It just so happens that public education also provides hundreds of hours of free, high-quality child care to Utah families while accomplishing those important societal goals. School is many things, and yes, it is also child care. 

The more we learn about the incredible amount of brain development that occurs in early childhood, the stranger it seems that we, as a society, are still unwilling to acknowledge the reverse: child care is many things, and yes, it is also school.

Many Utah policymakers and elected officials still insist that “child care is a family issue” that should be left up to families to figure out. Families with young children are expected to either care for their children all day, or find someone else to do it for them. Under this model, all the inconvenience, confusion and cost associated with child care fall on individual families.

But our demographics show that this approach is painfully outdated. 

Nearly 54% of all Utah children under age six live in a household with all available parents working. The parents of those children are not in a position to fulfill all the responsibilities of teaching, socializing, reading and playing with their children. Those families need the support of child care professionals who, in addition to providing a safe and caring environment for children while their parents are working, are also teaching, socializing, reading and playing with those children. 

Unlike public school, however, there is an enormous cost associated with this invaluable service. Subsidies are only available to those Utah families making the least amount of money, while almost all Utah families (of any income level) struggle to afford the cost of child care for infants, toddlers, and preschool-aged children.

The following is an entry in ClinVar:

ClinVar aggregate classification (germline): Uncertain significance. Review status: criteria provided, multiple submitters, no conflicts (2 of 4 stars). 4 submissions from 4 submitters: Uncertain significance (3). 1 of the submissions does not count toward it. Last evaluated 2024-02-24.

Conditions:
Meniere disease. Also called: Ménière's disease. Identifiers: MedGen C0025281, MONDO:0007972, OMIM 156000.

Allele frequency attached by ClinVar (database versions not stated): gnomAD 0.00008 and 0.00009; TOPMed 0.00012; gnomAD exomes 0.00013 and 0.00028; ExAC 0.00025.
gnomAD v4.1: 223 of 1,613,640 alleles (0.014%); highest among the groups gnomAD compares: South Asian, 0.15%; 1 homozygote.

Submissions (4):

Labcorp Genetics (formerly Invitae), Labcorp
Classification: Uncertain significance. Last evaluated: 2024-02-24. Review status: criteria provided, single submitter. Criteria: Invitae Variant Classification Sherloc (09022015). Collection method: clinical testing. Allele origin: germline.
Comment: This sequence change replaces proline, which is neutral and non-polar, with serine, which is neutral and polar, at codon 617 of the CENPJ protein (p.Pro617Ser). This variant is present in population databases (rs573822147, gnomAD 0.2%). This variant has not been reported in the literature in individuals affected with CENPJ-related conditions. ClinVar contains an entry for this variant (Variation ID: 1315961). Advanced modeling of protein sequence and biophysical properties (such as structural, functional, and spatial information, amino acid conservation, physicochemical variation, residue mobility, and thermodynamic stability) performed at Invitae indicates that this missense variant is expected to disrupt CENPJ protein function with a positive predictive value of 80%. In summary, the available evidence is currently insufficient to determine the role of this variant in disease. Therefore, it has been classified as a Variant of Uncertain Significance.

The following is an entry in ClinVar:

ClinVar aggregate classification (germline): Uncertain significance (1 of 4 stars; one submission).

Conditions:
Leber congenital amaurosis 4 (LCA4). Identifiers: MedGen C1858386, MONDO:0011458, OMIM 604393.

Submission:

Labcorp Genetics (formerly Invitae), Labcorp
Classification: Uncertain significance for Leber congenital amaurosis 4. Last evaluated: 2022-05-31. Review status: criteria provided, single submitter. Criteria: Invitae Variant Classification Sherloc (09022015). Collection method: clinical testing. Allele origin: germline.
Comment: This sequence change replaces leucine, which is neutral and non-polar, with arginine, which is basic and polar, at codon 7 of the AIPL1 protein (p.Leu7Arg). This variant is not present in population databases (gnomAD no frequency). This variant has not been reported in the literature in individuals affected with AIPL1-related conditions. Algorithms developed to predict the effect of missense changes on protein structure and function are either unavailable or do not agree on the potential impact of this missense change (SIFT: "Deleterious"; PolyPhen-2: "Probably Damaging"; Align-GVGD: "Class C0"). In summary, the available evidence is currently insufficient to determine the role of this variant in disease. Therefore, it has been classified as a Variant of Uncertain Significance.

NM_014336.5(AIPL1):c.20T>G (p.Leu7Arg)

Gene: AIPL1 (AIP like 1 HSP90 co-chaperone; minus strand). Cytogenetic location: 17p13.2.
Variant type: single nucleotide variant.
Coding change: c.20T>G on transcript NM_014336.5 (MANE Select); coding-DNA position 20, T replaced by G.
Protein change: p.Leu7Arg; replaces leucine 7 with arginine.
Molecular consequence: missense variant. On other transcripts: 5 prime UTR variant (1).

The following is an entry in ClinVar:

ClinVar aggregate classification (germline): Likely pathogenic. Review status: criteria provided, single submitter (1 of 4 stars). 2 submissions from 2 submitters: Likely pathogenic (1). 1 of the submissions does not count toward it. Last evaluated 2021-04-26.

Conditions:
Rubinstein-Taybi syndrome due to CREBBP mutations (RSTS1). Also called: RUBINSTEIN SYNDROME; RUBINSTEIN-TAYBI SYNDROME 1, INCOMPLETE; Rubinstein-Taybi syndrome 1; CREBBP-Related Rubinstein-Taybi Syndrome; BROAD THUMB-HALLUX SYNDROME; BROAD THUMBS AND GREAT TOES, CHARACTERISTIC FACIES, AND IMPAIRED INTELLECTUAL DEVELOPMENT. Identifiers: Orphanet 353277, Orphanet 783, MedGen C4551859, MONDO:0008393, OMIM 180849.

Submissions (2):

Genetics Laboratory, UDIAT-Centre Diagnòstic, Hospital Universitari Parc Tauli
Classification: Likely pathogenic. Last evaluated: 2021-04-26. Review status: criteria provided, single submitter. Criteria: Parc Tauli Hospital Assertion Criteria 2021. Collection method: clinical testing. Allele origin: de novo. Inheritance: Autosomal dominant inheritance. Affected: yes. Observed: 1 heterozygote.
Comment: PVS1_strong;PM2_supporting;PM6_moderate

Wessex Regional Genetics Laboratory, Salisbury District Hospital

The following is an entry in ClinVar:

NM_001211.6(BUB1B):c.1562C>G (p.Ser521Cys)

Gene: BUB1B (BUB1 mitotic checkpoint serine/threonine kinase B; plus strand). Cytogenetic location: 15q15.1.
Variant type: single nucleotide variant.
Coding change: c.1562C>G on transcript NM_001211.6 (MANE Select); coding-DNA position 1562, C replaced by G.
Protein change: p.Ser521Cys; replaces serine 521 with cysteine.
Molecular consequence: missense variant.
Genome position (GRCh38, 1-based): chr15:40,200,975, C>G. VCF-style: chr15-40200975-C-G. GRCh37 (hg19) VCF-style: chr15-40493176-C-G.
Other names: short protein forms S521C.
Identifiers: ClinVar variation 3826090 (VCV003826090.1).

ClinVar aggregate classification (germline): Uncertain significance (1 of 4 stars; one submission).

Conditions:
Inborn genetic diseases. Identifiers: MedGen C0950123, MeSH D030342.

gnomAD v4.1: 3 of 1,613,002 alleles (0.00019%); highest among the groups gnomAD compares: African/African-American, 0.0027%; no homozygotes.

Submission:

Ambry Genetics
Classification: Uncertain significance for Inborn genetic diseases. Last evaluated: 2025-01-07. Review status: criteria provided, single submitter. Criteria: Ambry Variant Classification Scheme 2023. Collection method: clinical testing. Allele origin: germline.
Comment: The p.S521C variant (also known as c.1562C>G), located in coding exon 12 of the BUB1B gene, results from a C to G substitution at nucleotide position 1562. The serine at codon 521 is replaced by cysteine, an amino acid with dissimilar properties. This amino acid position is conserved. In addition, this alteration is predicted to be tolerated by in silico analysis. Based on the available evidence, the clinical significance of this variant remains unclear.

Most families can’t homeschool their school-aged children, because they work outside the home (or inside the home for many due to COVID19). Most families also can’t pay for private school, because they don’t make enough money from their work outside the home. Luckily, public school is available for all those families. 

Most families can’t stay home to care for and teach their infant, toddler and pre-school aged children, because they work outside the home. Yet, we still expect them to pay for child care, even when they don’t make enough money from their work outside the home to afford the early care and education their children deserve. 

We need to stop tip-toeing around the fact that Utah families rely on school not just for education, but for safe and highly-effective child care. We need to embrace it. At the same time, we need to embrace the reverse truth: that safe, high-quality childcare is also the equivalent of “school” for young children. 

Safe, effective, high-quality care and education for Utah children of all ages is a public good. Treating child care and public education as part of the same important system of learning and development will create enormous benefit for these children, and, by extension, the rest of the state. 

* Figures from the 2018 American Community Survey, accessed at data.census.gov

** Calculated from data made available by the Utah State Board of Education on homeschooled children and public school enrollment in the 2015-16 school year (the most recent data reported on the USBE website at https://www.schools.utah.gov/data/reports?mid=1424&tid=4).

Special thanks to Erin Jemison, formerly of YWCA Utah and now with Community Resources for Justice's Crime & Justice Institute, for contributions to this post. 

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Child care in Utah has always been critical to our state's economic health - and to the health, safety and well-being of the children of working families. In the current emergency situation, the preservation and support of this sector is even more urgent. We know that our state and local leaders are doing their best to support child care providers and working families in this time of incredible disruption and uncertainty. Those leaders need financial support and resources from the federal government to ensure that our local child care providers survive this unprecedented disruption to their service provision.